On the other hand, there is the perspective of the Chinese government, especially when it had some kind of leftwing credentials, that the Buddhist priests were a kind of a parasitical feudal growth that needed weeding. When the Red Army poured into Tibet in the early 1950s, this was interpreted by Maoist-leaning radicals as something like the Union army taking control of the South during Reconstruction.

It is to the enormous credit of Swiss director Luc Schaedler to reveal another player in Tibetan politics in “The Angry Monk,” his excellent documentary now available from First Run/Icarus Films. This is a portrait of Gendun Choephel (1903-1951), a legendary figure in Tibet, who was opposed to both the religious elite and to forced Chinese assimilation. The film not only sheds light on a most unique personality. It also is an excellent introduction to Tibetan culture and politics.

Gendun Choephel

Choephel began life as a Buddhist monk but evolved into a scholar of Tibetan history and a political activist during his extended visit to India in the 1930s, where he became inspired by Gandhi’s revolt. He decided to travel to India after coming into contact with Rahul Sankrityayan, an Indian researcher of ancient Buddhist texts in Tibet. Surprisingly, Sankrityayan was also a Marxist revolutionary who fought for Indian independence. (It should be mentioned that many of these texts were burned in huge bonfires during the Chinese Cultural Revolution, a barbaric act that rivals the Taliban’s destruction of ancient statues of Buddha in Afghanistan.)

When in India, Choephel not only politicized, he left behind the kind of Puritanism expressed in the Dalai Lama’s strictures against homosexuality. He was proud of his ability to sleep with 4 or 5 prostitutes in an evening and to get roaring drunk in the process, as Golok Jigme, a 85 old monk and former traveling companion of Choepel, reveals in an interview. In addition to writing the very first history of Tibet, Choepel translated the Kama Sutra into Tibetan! In the introduction to this classic work on sexual techniques, he wrote:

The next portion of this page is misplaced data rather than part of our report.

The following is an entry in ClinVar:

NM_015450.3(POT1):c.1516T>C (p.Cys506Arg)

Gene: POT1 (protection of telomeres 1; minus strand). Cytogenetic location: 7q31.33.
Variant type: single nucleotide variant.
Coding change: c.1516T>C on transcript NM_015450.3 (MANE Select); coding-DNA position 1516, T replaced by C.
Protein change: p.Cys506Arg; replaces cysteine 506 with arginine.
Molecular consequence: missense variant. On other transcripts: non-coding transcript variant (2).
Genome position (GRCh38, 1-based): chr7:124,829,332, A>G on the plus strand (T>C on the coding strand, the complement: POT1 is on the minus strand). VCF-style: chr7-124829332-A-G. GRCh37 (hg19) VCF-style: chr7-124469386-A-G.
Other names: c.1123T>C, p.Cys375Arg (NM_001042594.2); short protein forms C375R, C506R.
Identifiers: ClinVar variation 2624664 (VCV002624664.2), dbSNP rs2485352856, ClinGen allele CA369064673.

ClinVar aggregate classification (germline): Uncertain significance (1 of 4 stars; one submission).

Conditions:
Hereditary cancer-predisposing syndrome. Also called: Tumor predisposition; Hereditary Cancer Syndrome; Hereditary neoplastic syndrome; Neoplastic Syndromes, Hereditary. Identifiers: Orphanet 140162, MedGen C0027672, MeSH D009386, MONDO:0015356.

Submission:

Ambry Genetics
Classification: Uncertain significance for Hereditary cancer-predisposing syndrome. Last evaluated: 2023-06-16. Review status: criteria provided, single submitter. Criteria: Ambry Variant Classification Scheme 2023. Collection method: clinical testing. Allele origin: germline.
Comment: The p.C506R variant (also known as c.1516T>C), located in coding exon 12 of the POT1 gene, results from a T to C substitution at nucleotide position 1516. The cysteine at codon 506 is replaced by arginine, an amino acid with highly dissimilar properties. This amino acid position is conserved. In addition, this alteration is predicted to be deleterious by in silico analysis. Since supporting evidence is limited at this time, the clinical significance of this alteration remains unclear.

As for me — I have little shame I love women. Every man has a woman. Every woman has a man. Both in their mind desire sexual union. What chance is the for clean behaviour? If natural passions are openly banned, unnatural passions will grow in secrecy. No law of religion — no law of morality can supress the natural passion of mankind.

Choephel was the quintessential modernizer. Like Turkey’s Mustafa Kemal, he wanted to reduce the power of the clergy. In a 1946 poem, he wrote:

In Tibet, everything that is old
Is a work of Buddha
And everything that is new
Is a work of the Devil
This is the sad tradition of our country

In 1946 Gendun Choephel took up residence in Kalimpong, a town that sat on the India-Tibet border, where he joined the Tibetan Revolutionary Party, which was founded 7 years earlier. He designed (he was a gifted artist as well as a scholar) their logo: a sickle crossed by a sword.

The Tibetan Revolutionary Party sought to overthrow the tyrannical regime in Lhasa. When Gendun Choephels arrived in Lhasa, the capital city, he was arrested by the Tibetan government, which had learned about his activity from British operatives working out of India. He was accused of insurrection and thrown in jail for three years.

Two years after his release, the Red army overran Tibetan troops in eastern Tibet and took control of the country. A physically ailing and psychologically broken Gendun Choephel characterized the invasion in his characteristically blunt manner: “Now we’re fucked!”

“The Angry Monk” is also an excellent introduction to some of the more sophisticated thinkers in today’s Tibet, who are interviewed throughout the film. I especially appreciated the comments of journalist Jamyang Norbu, who derided the Western obsession with Tibetan spirituality. His remarks in a PBS Frontline documentary reveal his continuity with the Angry Monk:

Q: How does the West see Tibet?

A: I think, primarily the West sees Tibet, to some extent, as a fantasy land, as a Shangri La. Of course, this is a kind of stereotype that has existed in the Western kind of perception for a very long time, even before the movie “Lost Horizon,” the movie was made. Initially, the perception came from ideas of medieval Europe that they had of … … (inaudible), the Christian king who lived behind the mountains of Gog and Magog, and who would come maybe to make the whole of Asia a Christian country.